Since Massachusetts becoming a trailblazer among states with the passage of privacy legislation in 2007 and subsequent regulations, Massachusetts' own privacy laws have been passed by those of other states, most notably California. The proposed Massachusetts Information Privacy and Security Act ("MIPSA") would bring Massachusetts back to the forefront of state regulation of privacy and data security.
The 65 page long bill would, among other things, give Massachusetts residents the right to opt out of having their personal information sold and having advertising targeted to them, and would create a right to limit how companies can use and share things like location data, biometric data and racial data, the committee said. Opt-in consent would be required to sell the personal information of people 16 or younger. Massachusetts residents would also get the right to access, delete, correct or transport personal information that companies collect and maintain about them.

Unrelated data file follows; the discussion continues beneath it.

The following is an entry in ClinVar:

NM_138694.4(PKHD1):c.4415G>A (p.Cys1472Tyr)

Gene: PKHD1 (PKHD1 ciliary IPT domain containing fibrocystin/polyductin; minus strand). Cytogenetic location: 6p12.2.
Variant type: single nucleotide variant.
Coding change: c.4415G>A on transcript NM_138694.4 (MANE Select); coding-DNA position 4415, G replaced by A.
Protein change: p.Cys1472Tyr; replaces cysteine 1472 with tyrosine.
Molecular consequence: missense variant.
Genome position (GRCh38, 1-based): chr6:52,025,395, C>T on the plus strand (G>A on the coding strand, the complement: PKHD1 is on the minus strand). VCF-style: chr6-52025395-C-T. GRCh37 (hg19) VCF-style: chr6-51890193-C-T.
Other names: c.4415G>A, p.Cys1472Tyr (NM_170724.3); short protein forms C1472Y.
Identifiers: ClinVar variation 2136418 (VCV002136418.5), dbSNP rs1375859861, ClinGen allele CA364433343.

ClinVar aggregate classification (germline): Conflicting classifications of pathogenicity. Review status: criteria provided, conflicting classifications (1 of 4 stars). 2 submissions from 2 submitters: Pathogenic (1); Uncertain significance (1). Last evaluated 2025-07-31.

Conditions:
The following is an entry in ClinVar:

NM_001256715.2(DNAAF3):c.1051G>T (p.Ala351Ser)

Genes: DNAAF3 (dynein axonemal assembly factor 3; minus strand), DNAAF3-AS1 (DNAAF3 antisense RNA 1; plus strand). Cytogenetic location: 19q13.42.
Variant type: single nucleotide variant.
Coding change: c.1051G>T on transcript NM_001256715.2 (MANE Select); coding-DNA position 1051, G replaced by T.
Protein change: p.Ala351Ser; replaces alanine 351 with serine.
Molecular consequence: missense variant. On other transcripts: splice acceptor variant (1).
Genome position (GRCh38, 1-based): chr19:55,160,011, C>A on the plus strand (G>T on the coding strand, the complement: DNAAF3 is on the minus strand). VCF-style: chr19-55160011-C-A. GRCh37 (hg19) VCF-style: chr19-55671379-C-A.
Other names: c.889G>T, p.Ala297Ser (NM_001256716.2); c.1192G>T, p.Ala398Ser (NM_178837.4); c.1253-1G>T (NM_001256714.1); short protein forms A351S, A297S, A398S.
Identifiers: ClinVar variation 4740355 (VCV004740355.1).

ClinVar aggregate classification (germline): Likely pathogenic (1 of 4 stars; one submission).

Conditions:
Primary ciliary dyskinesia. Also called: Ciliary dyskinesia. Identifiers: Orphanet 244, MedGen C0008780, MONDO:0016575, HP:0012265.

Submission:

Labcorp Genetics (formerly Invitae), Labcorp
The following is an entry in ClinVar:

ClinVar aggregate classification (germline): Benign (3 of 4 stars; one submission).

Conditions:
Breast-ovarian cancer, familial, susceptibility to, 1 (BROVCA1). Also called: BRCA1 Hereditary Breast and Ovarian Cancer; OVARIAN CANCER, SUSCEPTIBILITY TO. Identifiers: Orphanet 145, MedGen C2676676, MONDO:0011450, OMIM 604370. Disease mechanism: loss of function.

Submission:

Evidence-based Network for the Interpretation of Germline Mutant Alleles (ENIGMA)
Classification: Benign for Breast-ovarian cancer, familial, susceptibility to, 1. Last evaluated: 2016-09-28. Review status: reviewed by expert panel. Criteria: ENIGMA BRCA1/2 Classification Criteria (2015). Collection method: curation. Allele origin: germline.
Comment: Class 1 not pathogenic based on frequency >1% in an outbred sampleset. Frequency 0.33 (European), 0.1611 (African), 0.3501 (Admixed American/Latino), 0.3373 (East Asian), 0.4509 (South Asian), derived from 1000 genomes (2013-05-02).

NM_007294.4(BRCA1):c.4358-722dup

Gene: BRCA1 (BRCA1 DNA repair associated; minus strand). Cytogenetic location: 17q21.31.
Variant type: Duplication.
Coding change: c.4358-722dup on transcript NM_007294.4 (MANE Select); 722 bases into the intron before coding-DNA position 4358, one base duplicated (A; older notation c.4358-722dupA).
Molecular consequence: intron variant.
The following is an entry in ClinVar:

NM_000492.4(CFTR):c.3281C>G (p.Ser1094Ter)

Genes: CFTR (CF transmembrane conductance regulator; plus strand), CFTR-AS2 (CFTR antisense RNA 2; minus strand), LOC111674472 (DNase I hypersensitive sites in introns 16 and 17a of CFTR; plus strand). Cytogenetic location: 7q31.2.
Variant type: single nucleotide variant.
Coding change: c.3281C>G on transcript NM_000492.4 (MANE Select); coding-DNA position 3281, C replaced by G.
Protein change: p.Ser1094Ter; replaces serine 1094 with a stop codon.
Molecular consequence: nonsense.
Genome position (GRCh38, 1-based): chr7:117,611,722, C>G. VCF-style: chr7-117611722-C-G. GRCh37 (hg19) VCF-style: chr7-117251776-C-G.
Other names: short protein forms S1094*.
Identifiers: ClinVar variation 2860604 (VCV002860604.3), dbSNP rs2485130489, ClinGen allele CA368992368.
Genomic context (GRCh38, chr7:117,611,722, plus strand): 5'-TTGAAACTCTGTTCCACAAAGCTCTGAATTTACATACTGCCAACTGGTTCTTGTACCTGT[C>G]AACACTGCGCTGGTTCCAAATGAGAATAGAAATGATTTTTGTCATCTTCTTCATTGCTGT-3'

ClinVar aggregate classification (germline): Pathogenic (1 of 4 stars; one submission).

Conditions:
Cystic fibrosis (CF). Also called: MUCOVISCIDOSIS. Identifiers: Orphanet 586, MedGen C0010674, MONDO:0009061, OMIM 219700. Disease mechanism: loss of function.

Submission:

Many of the bill's requirements on businesses would apply only if an entity either has global revenue of at least $25 million per year, processes personal information of at least 100,000 Massachusetts residents, or is a data broker that collects and sells sensitive or personal information of at least 10,000 Massachusetts residents. Massachusetts business should not panic, as they will have time to come into compliance: as currently written, the law would not go into effect until 18 months after its passage.
And the bill is far from becoming law: it still needs to clear additional committees, and both branches of the Legislature, and then be signed by Governor Baker. But after many years of moving back in the pack, it looks like Massachusetts is trying to regain its place as leader in privacy and security regulation.
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